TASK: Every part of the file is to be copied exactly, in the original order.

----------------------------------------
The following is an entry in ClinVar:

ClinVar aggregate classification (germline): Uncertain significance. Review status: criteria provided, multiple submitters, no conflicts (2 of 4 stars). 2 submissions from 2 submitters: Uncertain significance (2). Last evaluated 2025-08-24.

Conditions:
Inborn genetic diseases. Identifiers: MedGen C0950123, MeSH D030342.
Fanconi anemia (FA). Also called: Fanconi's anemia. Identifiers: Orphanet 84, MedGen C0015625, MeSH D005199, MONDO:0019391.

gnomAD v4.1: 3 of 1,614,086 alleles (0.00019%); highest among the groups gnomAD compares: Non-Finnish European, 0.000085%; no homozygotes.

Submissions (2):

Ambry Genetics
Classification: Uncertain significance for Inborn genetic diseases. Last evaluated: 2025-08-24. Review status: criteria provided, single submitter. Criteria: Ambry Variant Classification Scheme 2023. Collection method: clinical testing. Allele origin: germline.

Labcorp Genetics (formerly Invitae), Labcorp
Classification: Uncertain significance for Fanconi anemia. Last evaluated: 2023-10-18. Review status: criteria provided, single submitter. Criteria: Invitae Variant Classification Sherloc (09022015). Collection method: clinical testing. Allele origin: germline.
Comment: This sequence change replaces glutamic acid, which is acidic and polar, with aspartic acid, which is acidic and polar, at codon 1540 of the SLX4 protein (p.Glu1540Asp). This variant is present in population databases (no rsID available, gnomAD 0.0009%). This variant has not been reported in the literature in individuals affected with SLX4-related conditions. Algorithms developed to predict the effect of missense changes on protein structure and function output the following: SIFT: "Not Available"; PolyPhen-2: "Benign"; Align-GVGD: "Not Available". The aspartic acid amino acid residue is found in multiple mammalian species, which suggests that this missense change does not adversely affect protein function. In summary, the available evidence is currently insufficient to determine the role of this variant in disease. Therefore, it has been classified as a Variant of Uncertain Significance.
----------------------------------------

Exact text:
The following is an entry in ClinVar:

ClinVar aggregate classification (germline): Uncertain significance. Review status: criteria provided, multiple submitters, no conflicts (2 of 4 stars). 2 submissions from 2 submitters: Uncertain significance (2). Last evaluated 2025-08-24.

Conditions:
Inborn genetic diseases. Identifiers: MedGen C0950123, MeSH D030342.
Fanconi anemia (FA). Also called: Fanconi's anemia. Identifiers: Orphanet 84, MedGen C0015625, MeSH D005199, MONDO:0019391.

gnomAD v4.1: 3 of 1,614,086 alleles (0.00019%); highest among the groups gnomAD compares: Non-Finnish European, 0.000085%; no homozygotes.

Submissions (2):

Ambry Genetics
Classification: Uncertain significance for Inborn genetic diseases. Last evaluated: 2025-08-24. Review status: criteria provided, single submitter. Criteria: Ambry Variant Classification Scheme 2023. Collection method: clinical testing. Allele origin: germline.

Labcorp Genetics (formerly Invitae), Labcorp
Classification: Uncertain significance for Fanconi anemia. Last evaluated: 2023-10-18. Review status: criteria provided, single submitter. Criteria: Invitae Variant Classification Sherloc (09022015). Collection method: clinical testing. Allele origin: germline.
Comment: This sequence change replaces glutamic acid, which is acidic and polar, with aspartic acid, which is acidic and polar, at codon 1540 of the SLX4 protein (p.Glu1540Asp). This variant is present in population databases (no rsID available, gnomAD 0.0009%). This variant has not been reported in the literature in individuals affected with SLX4-related conditions. Algorithms developed to predict the effect of missense changes on protein structure and function output the following: SIFT: "Not Available"; PolyPhen-2: "Benign"; Align-GVGD: "Not Available". The aspartic acid amino acid residue is found in multiple mammalian species, which suggests that this missense change does not adversely affect protein function. In summary, the available evidence is currently insufficient to determine the role of this variant in disease. Therefore, it has been classified as a Variant of Uncertain Significance.